Rotorua marathon is where it all started. Or rather, Craig suggesting we do the marathon instead of the distance I suggested, being 5km, is where it all started! Brand new to running – less than five months of experience – why not tackle a marathon?!
We commenced training 18 weeks out from 1 May 2010. I researched plans for walking a marathon and then found a Hal Higdon beginner marathon program. We went out walking three to five mornings or evenings each week, with a long walk weekends. Our children were six, 12 and 14 years at the time, with our daughter Emily swimming squads five mornings. The days we had to walk 30km or so we either arranged for someone to come by to be with the children, or walked 5-10km laps around our house, calling in every hour or so to ensure they were still intact!
Mid April 2010 we entered into our first race, the Herald Hill to Harbour 10km event in our home city of Newcastle, just to get a sense of how races proceeded and to try out our gear under race conditions. The Hill to Harbour starts with a 1km hill followed by a lovely downhill, and I was quite stunned when Craig went out so hard I had to jog to keep up! And then on the downhill, he started jogging! So much for the walk. I think we ran about 6km in the end. After that Craig suggested we try to run some of the marathon in New Zealand.
I’ll never forget the plane ride we had from Auckland into Rotorua. Tiny little plane with the pilot and room for about 11 people. We knew Rotorua was on the edge of the lake, and the marathon circumnavigated that lake. As the lake came into sight the enormity of what we’d undertaken became obvious and Craig let out a couple of expletives. The lady sitting in front turned to us and said “here for the marathon are you?”!
We stayed in a beautiful resort on the edge of the lake.
We spent the day before the marathon touring the geyser parks. At the time people asked us, and continue now to ask us, whether the township smelled of rotten egg gas due to the sulphur. In truth it didn’t – there was a section of perhaps 200 metres on one edge of the lake where the water seemed a little stagnant, and there was a smell there, but there was no smell at all in the town itself and certainly not anywhere around the edges of the lake.
The evening prior to the marathon there was a formal greeting and haka for the “international competitors”, followed by a pasta dinner. At the dinner, surrounded by proper runners, we were in awe of their abilities and stories.
Marathon day was crisp and we started in long sleeved tops that we stripped off around 4km and left on the side of the road. We went back the next day and collected them! The first 15km was relatively flat and we ran along quite nicely. There was a killer hill just after this and we powered up it, passing heaps of people. Unfortunately Craig had a bit of a moment at the top of the hill and felt a bit dizzy. This scared us both and we backed off the pace and in fact ended up walking down the hill, which was a shame as it was a good downhill! We walked and ran the next 15km and came to the final 10km which was largely through an industrial area. While the rest of the run had been relatively picturesque, this section was terribly boring. Craig’s feet were starting to pack it in, and in fact he lost several toenails in the months afterward. His big toe has never recovered! At 40km we picked up again and ran to the end.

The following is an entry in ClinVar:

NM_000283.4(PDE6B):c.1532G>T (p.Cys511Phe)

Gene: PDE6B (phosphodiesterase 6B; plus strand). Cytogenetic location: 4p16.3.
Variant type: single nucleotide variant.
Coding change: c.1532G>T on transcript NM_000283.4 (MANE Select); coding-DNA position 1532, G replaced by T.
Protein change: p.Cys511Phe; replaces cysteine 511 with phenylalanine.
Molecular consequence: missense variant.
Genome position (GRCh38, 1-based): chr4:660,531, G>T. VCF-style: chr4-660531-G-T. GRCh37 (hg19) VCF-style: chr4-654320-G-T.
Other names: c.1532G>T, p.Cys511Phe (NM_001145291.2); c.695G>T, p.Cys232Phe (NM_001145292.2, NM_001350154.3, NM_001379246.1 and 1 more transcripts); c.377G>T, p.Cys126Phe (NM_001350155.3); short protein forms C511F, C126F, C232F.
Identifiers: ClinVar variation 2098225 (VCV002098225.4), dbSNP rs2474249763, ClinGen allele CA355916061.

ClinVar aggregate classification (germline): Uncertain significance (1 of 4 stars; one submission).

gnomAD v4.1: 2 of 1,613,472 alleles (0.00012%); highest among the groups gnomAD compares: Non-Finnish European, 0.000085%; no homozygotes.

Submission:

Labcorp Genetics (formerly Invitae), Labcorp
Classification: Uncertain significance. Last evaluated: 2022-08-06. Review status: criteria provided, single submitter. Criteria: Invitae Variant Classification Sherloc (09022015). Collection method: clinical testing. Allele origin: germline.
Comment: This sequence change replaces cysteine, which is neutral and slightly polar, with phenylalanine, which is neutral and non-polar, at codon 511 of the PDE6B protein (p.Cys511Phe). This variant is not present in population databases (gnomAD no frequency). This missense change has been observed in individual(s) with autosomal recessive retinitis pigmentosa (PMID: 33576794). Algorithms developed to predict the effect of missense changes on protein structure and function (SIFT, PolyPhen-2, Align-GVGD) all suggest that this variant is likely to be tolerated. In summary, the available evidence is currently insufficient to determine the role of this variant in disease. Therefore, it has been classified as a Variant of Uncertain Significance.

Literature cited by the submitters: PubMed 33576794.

I remember crying as we came over the line, thinking what a shame it was to have subscribed to two running magazines and bought running gear, when we would never run again as the course for the last 10km had been so difficult! By this time Craig had stopped crying from the pain and was just so overjoyed!
The day after the marathon we went for a drive around the lake and marvelled at our own achievement! We were stunned to have made the distance and in awe of those who had run the whole thing. I think now in retrospect we were nuts, but look where we went from there!
We also toured a kiwi sanctuary. On the run we thought we’d seen a few kiwis, squashed on the sides of the highway. I mentioned this to the ranger who looked horrified and said there were only four kiwis in the area, and they were all on the island in the middle of the lake! She was furiously making telephone calls as we left!
Rotorua marathon was number 1.